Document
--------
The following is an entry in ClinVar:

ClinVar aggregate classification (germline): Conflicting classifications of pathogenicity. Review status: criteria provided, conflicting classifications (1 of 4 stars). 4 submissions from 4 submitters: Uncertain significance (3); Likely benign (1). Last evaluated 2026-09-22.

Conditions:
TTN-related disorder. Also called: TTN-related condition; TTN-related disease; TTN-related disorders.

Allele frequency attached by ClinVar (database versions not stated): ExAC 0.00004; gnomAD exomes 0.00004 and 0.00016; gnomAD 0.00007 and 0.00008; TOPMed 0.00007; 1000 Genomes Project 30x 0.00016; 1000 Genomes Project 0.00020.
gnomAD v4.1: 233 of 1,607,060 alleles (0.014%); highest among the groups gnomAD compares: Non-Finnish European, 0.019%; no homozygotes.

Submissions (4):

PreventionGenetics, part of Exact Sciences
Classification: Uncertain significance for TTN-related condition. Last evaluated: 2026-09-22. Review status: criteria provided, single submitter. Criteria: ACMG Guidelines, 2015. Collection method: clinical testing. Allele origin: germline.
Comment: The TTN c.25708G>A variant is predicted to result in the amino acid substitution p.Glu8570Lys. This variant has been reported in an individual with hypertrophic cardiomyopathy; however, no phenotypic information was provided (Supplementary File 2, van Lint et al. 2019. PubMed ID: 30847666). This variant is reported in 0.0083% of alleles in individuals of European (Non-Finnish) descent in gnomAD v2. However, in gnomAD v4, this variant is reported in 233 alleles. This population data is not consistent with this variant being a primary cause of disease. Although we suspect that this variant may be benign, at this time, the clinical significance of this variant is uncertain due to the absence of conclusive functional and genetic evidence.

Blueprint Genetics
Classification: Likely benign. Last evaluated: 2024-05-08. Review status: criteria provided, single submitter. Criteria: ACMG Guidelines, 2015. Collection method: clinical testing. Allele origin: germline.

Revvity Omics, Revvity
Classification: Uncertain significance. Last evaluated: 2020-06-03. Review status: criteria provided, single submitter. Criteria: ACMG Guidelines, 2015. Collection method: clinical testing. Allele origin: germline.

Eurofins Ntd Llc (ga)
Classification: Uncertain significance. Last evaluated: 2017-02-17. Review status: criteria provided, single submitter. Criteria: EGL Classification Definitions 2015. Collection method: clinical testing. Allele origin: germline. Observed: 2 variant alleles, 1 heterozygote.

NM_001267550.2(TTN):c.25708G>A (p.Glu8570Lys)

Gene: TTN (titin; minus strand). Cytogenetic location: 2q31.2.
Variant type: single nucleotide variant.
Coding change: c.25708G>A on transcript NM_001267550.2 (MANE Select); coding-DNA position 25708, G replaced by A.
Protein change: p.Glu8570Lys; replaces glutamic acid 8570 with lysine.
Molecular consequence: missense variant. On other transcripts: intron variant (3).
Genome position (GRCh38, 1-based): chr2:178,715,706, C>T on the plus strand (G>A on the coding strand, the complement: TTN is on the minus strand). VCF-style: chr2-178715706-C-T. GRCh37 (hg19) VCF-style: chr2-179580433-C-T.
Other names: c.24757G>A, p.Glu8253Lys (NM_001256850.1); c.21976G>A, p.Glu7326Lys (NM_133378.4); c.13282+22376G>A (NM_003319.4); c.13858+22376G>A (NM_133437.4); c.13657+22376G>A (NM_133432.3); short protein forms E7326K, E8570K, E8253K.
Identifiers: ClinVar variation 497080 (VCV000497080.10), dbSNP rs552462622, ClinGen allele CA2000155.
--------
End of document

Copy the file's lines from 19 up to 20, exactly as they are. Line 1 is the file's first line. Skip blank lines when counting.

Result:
Variant type: single nucleotide variant.
Coding change: c.25708G>A on transcript NM_001267550.2 (MANE Select); coding-DNA position 25708, G replaced by A.